Iron ore concentrate, pellet prices down despite post-holiday restocking by mills

Prices for seaborne iron ore concentrate and pellet decreased in the week ended Friday February 18 amid a downtrend in the high-grade fines sector, though some mills have started replenishing their inventories on an as-needed basis, market sources said

Iron Ore heap

Key drivers

Overall fixed prices for seaborne iron ore concentrates and pellet eased last week because of the downtrend in the high-grade iron ore fines segment, an analyst in Shanghai told Fastmarkets.

Fastmarkets’ iron ore 65% Fe Brazil-origin fines index averaged $165.70 per tonne cfr China in the week ended February 18, down by $14.44 per tonne compared with previous week’s $180.14 per tonne.

The downtrend in the iron ore fines segment was largely due to the recent notices issued by Chinese authorities to remind market participants not to spread false information and deliberately build up high stocks - behaviors that might impact iron ore prices, the Shanghai-based analyst said.

Premiums for imported iron ore concentrates, however, increased slightly during the past week because some steel mills in south China started procurement on an as-needed basis after the country’s Lunar New Year holiday, market sources told Fastmarkets.

A mill source from south China noted that rising tensions between Ukraine and Russia might impact the shipment of Ukraine-origin iron ore products, adding that they had finished a first round of concentrate restocking this past week.

Premiums for high-grade iron ore pellet were largely stable over the week because seaborne iron ore demand and supply for Ukraine and Brazil pellet both remained limited without deals concluded, a trader source from south China said.

Seaborne iron ore demand was weak despite the ongoing sintering production cuts in north China, and this was probably due to mills having built up sufficient inventories prior to the Lunar New Year break and traders being cautious about partaking in speculative activity, market sources told Fastmarkets on February 18.

Tradable resources for imported high-grade pellets were limited partially due to the overall low supply in the first quarter and most of them were shipped to ex-China markets, such as the European steel market, sources said.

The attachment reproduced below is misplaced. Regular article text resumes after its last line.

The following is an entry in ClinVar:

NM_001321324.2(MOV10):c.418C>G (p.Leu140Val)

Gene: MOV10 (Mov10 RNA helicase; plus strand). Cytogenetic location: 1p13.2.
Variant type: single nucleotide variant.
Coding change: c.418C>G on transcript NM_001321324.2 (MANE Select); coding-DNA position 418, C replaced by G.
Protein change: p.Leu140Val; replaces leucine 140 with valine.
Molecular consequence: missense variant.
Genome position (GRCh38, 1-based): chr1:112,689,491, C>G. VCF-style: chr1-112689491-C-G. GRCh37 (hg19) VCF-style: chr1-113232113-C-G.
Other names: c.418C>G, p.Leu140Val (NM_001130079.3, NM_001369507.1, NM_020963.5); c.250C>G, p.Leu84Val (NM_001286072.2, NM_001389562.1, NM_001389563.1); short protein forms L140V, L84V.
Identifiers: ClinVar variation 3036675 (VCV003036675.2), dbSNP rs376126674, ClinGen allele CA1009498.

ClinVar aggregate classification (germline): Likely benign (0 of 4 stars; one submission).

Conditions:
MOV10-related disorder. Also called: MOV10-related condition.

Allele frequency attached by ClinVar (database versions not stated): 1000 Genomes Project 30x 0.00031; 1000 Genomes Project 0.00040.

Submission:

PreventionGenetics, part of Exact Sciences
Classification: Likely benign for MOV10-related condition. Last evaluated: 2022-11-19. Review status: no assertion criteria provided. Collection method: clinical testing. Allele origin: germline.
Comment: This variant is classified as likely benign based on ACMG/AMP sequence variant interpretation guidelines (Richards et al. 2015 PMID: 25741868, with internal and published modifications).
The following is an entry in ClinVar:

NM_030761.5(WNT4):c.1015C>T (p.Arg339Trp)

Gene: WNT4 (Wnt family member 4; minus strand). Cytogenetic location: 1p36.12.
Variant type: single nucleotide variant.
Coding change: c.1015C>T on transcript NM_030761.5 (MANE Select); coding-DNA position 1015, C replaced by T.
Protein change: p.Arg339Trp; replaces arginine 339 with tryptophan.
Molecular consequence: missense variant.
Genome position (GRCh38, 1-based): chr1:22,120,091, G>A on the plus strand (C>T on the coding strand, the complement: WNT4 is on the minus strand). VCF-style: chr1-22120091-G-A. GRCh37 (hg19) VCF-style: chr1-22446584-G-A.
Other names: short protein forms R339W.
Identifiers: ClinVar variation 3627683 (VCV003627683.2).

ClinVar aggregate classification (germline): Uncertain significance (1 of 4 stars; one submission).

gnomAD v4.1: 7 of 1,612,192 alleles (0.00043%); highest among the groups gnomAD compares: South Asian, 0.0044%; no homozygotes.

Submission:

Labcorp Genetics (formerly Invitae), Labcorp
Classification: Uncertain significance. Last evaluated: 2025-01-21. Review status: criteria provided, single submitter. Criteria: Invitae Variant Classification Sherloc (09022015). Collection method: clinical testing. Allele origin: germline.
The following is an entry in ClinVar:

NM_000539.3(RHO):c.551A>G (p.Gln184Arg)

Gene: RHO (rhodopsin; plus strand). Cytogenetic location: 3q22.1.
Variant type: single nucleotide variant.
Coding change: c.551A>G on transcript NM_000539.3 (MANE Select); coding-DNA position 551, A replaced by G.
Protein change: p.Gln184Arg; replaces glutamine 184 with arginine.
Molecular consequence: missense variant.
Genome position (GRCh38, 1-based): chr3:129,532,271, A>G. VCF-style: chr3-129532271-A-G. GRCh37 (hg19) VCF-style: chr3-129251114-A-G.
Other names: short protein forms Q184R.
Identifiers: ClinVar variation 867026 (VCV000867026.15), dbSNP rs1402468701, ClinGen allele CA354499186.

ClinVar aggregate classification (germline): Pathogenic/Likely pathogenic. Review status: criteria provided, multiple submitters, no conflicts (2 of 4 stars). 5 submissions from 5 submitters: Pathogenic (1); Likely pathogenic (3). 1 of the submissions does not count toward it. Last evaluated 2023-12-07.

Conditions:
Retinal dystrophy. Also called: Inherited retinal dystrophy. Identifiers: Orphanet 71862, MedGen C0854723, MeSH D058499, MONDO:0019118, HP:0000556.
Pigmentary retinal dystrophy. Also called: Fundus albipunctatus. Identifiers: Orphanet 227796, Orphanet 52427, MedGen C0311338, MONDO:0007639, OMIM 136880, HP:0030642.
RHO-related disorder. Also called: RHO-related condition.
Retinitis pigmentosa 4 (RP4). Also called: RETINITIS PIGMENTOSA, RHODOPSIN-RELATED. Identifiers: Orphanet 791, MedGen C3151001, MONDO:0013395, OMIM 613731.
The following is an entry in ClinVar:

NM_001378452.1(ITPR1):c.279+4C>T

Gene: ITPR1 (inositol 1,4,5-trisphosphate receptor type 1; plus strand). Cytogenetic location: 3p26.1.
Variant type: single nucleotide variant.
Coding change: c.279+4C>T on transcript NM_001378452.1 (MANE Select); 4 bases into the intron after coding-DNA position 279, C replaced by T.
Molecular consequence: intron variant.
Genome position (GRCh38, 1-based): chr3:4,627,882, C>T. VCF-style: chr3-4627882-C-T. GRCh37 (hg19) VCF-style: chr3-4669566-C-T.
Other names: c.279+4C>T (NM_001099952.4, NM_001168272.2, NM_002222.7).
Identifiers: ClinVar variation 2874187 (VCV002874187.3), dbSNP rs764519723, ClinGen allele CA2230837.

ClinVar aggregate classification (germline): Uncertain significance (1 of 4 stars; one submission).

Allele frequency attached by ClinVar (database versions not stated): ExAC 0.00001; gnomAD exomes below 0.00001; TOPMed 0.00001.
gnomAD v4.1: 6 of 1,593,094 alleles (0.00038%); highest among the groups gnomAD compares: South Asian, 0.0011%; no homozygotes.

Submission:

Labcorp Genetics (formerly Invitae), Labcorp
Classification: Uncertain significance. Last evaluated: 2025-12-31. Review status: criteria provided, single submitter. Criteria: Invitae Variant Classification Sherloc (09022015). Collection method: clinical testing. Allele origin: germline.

High-grade Ukraine and Brazil pellets were the only iron ore products with imported margins for traders recently due to the strong pellet prices at China’s port since last week, a trader source from south China said.

Fastmarkets iron ore indices

  • 66% Fe concentrate, cfr Qingdao: $170.94 per tonne, down $13.43 per tonne
  • 65% Fe blast furnace pellet, cfr Qingdao: $218.59 per tonne, down $13.44 per tonne
  • Iron ore pellet premium over 65% Fe fines, cfr China: $54.40 per tonne, down $0.60 per tonne

Brazilian pellet and Ukraine pellet were traded at 1,620-1,670 yuan ($256-263) per tonne at Chinese ports on Thursday. The prices are higher than seaborne cargoes and this should have prompted buying interest for seaborne pellets but failed amid the overall weak iron ore fines market,” a trader source from south China said.

Trades/offers/bids heard in the market

Concentrate
No visible activity.

Pellets

  • Spot market, 55,000 tonnes of 63% Fe Rashmi pellets, offered at $183 per tonne cfr China, February loading.
  • Spot market, 55,000 tonnes of 63% Fe KJS pellets, offered at $185 per tonne cfr China, February loading.
  • Spot market, 55,000 tonnes of 63% Fe BRPL pellets, offered at the March average of a 62% Fe index plus a premium of $39 per tonne, February loading.
  • Spot market, 50,000 tonnes of 63% Fe KIOCL pellets, offered at the March average of a 62% Fe index plus a premium of $50 per tonne, February loading.
  • Spot market, 75,000 tonnes of 62.5% Fe AMNS pellets, offered at the March average of a 62% Fe index plus a premium of $41-42 per tonne, February loading.

Alex Theo and Norman Fong in Singapore contributed to this report.

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